For the literature review, in September 2018 the PubMed, Web of Science, and Scopus databases were searched using the terms “macular lymphocytic arteritis,” “macular arteritis,” or “lymphocytic thrombophilic arteritis.” Additional relevant articles were identified by manual inspection of reference lists. Two investigators independently screened the titles and abstracts to determine the potential usefulness of the articles. In all, 34 papers were analyzed. After excluding one study lacking complete data, we summarized the results of 23 articles identified as case reports or case series. They will be further discussed in this article.

Results

All patients in this series were women. They were classified according to race/skin color. Six patients were white and one was black. Age ranged from 9 to 46 years, with a mean age at the time of diagnosis of 26.71 years (SD=12.44 years). The duration of the disease before it was diagnosed ranged from 6 to 96 months, with a mean duration of 34.42 months (SD=32.88 months). Persistent reticular hyperpigmentation was found in all patients; followed by livedo racemosa (two patients), and an equal frequency of erythematous patches and subtle subcutaneous indurations (one patient each; Fig. 1). There was no evidence of ulceration, atrophie blanche, nodules, or palpable purpura. The legs were affected in all patients, while the trunk and arms were affected in one patient each. Lesions presented symmetrically when they affected the limbs.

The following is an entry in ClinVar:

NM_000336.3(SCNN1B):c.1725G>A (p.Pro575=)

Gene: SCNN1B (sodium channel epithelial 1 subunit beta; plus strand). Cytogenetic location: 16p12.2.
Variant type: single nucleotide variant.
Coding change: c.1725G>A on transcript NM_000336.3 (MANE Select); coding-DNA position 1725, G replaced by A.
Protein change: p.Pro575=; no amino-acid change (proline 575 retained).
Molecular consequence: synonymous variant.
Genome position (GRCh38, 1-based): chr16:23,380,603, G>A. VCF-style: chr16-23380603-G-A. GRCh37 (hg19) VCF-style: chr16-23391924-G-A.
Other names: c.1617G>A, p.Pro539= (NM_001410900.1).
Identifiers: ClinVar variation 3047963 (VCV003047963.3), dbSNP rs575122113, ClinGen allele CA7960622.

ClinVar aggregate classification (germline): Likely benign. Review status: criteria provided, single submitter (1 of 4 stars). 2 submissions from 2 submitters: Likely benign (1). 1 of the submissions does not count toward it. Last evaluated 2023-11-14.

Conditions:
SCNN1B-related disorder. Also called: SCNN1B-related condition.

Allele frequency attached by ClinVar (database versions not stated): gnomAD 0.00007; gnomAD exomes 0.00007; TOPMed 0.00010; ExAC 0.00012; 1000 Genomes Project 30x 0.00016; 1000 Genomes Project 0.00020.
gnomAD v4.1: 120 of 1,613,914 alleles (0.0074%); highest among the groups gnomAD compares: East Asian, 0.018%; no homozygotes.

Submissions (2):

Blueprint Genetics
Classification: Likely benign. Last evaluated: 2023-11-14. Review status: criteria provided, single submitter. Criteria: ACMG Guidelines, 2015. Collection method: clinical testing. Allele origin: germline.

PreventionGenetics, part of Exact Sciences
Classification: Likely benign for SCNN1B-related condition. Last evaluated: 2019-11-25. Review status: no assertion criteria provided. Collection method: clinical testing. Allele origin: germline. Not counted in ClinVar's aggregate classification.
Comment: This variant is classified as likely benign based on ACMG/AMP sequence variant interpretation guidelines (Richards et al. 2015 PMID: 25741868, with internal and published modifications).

Figure 1.

Clinical presentation of macular lymphocytic arteritis over the lower extremities. (A) Multiple linear and sometimes whirled hyperchromic macules, varicose veins, and a biopsy scar in the right calf; (B) rounded and ill-defined macules scattered over the limbs; (C) ill-defined hyperchromic macules, with some lesions being slightly infiltrated on palpation, and a biopsy scar in the left calf; (D) erythematous macules in a reticulated pattern associated with livedo racemosa.

(0.2MB).